Dallas, TX
ITG said:
One of the more exclusive and expensive Dallas restaurants (The Mansion at Turntle Creek) has recently lowered their dress code expectations. Really sad. I'm wondering if classy restaurants in your area are doing the same. Here's the article:
http://www.wfaa.com/sharedcontent/dws/ent/stories/DN-mansion_05bus.State.Edition1.516f54c.html

Well, I am torn on this one. I've always wanted to go to the Mansion on Turtle Creek, but it's so expensive. So I like that they are going to have more "moderate prices," But I think they should keep the dress code. But if I ever do go, I'd dress up. But now that they are changing it, it kinda loses the mystique of even going there in the first place [huh]
 

Spitfire

I'll Lock Up
Messages
5,078
Location
Copenhagen, Denmark.
I dont mind if Classy Restaurants lower their dress code standards, as long as they don't lower their food and menu quality.

Besides - most of the time these two factors do not often work together.
Many "posh restaurants" are know for serving lousy food.;)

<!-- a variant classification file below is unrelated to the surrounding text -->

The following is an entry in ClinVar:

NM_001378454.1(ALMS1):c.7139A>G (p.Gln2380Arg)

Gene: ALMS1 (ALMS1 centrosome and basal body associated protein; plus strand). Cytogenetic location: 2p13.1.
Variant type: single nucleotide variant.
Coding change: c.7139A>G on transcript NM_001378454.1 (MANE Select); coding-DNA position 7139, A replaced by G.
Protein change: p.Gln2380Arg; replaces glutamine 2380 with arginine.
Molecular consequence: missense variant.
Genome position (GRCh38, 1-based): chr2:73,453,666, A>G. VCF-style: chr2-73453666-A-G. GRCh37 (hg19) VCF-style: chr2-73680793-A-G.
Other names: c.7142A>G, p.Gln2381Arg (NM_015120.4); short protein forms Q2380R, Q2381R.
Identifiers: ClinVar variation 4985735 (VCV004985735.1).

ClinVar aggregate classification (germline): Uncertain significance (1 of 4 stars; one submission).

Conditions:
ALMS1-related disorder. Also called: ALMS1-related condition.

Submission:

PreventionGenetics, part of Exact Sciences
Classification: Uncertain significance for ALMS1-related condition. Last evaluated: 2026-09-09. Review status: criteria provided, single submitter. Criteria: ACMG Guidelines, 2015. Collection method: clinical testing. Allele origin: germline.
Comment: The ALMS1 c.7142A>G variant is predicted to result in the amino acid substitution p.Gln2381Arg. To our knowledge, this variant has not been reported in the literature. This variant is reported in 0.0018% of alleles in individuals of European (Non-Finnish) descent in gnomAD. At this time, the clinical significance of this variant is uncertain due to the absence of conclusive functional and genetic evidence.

Just my 2cents...
 

sarah smith

New in Town
Messages
36
Location
southern ca
I didn't read all of the posts, so maybe someone brought this up already and if so, then...

but if you refer to the resturant as "Classy" then to me you might as well being wearing jeans and a T-shirt. Perhaps "fine dining" would be a better choice?
 

BegintheBeguine

My Mail is Forwarded Here
texasgirl said:
Well, I am torn on this one. I've always wanted to go to the Mansion on Turtle Creek, but it's so expensive. So I like that they are going to have more "moderate prices," But I think they should keep the dress code. But if I ever do go, I'd dress up. But now that they are changing it, it kinda loses the mystique of even going there in the first place [huh]
I don't even mind losing the dress code so much as the remodeling. The new sketch looks like a Denny's! Save the banquettes!! I've never eaten there, either, too rich for military salary but it's nice to look at.
 

Twitch

My Mail is Forwarded Here
Messages
3,133
Location
City of the Angels
Mildred I like what you say about womens' shabby attire reflecting their inner selves. I think that goes for guys too. If we have a class of grungy slobs that look like losers they probably classify themselves as loses too with low self esteem and self worth, if not consciously, unconsciously.
 

StanleyVanBuren

Registered User
Messages
409
Location
Pacific Palisades, CA